On the day we had to say good-bye to our beloved cat Cooper, we wondered if our lovable, goofy and often clueless cat would be able to find his way over the Rainbow Bridge on his own. And as it turned out, he made it, with a little help from his friend.

Last year at age 16 we lost our first cat—a gray tabby with white splashes of color who we naturally named Splash. He was handsome and independent, and had the attitude that goes with being a spoiled cat.

When Splash was 2-years-old, he let us know loud and clear (by repeatedly soiling our expensive dining room rug) that he was lonely. So after a quick trip to the local SPCA I came home with Cooper – an adorable kitten who was full of funny, quirky behaviors and none of the attitude.

Splash and Cooper lived happily ever after together until one day last year when illness brought us to the day we had to say good-bye to Splash. We worried about Cooper missing Splash because they were an inseparable team of two, often found curled up together napping or playfully grooming each other. Yet somehow Cooper managed on his own without his big brother, and lived another year as an only cat.

Then Cooper became sick, and before we knew it we were told it was time to say good-bye to him as well. But since Cooper wasn’t the take-charge kind of cat his brother was and had generally happily followed Splash’s lead, we worried about him finding the Rainbow Bridge on his own.

As my daughter and I tearfully drove Cooper to the vet’s for the last time, we brought along one of his favorite blankets along with a toy stuffed cat that we had bought the prior year to remind us of Splash. We hoped that Splash’s “presence” would be comforting for all of us.

And it was.

As we opened the door to the vet’s office with my daughter carrying a very sick Cooper, a gray cat with splashes of white greeted us at the door. He stayed beside us as we were shown into an exam room. The cat roamed freely in the office and was perhaps a staff member’s cat, but I had never seen it before even though I had been there many times during the previous few weeks. My daughter and I casually remarked how much that cat reminded us of Splash, but we had other matters to attend to and turned our attention back to Cooper.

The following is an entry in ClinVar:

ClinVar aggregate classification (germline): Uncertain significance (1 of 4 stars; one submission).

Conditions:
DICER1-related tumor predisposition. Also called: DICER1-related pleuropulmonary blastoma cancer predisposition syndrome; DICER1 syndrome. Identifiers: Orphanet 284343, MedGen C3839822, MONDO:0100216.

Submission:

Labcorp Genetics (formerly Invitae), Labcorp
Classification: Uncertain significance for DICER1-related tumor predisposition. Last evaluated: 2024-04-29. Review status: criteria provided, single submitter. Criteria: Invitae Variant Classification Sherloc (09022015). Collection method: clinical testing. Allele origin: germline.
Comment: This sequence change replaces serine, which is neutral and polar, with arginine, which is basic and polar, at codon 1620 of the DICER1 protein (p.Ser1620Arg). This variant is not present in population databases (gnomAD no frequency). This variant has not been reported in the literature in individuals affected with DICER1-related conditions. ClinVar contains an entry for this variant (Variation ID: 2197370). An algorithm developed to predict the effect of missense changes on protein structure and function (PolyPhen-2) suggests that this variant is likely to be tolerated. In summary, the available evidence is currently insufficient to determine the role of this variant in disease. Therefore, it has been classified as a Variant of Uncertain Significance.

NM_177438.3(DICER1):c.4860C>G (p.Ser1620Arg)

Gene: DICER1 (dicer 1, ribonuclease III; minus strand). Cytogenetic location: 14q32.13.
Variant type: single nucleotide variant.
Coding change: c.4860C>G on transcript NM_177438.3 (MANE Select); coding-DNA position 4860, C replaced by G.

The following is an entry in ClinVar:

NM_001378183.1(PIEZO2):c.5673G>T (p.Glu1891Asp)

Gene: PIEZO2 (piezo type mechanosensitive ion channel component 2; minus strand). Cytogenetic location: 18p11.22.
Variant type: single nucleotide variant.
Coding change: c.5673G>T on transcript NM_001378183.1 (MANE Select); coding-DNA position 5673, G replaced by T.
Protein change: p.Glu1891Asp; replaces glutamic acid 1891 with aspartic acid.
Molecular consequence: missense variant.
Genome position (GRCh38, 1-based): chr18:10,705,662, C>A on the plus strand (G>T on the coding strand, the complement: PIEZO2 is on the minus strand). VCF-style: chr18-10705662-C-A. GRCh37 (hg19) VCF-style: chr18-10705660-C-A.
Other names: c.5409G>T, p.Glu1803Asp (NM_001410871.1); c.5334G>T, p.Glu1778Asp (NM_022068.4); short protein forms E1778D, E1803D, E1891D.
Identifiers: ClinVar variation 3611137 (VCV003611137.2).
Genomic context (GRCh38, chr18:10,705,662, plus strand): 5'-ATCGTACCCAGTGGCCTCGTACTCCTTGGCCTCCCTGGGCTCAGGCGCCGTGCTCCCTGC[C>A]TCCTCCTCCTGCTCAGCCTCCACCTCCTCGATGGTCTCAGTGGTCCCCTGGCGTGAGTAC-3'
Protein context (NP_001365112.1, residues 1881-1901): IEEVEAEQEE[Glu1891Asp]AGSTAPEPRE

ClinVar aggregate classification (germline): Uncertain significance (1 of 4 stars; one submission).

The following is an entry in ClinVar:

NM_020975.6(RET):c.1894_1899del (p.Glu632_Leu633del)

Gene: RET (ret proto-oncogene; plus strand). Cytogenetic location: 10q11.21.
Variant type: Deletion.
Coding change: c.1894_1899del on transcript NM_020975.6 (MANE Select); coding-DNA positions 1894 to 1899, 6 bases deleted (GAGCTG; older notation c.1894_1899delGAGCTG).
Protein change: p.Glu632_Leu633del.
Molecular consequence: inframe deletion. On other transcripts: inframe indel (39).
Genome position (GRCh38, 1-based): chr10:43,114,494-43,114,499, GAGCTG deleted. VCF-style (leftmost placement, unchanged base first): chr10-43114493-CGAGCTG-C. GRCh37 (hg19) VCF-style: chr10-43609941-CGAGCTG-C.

After we said our final good-bye to Cooper and returned home to quickly put away all of the cat things that might serve as sad reminders, I sat down, clicked on Facebook and immediately saw a picture of a cat that looked exactly like Splash. My small town has a private Facebook page where residents ask for recommendations of plumbers, roofers, etc., as well as post pictures of lost or found pets. Someone had seen a Splash lookalike in their yard that day and posted a picture to try to find its owners. Hmmm, a second appearance of “Splash” that day.

I showed the picture to my daughter and then it hit us—Splash is sending us a message. He is telling us that he is here with us and has taken Cooper over the Rainbow Bridge.

Later that afternoon I drove to a yoga class for some much-needed relaxation, while my daughter drove to a nearby town to join a friend in an annual 10-mile road race. It turned out to be a hard race for her because she was emotionally drained, but she was determined to finish it. As she and her friend were putting their gear in her car after finishing the race, my daughter turned around and saw a cat cross the street behind her car who, you guessed it, looked just like Splash.

Thank you for answering our concerns, Splash, loud and clear. And thank you for letting us know that with your help Cooper made it over the Rainbow Bridge.

 

Author Name: Lisa Laham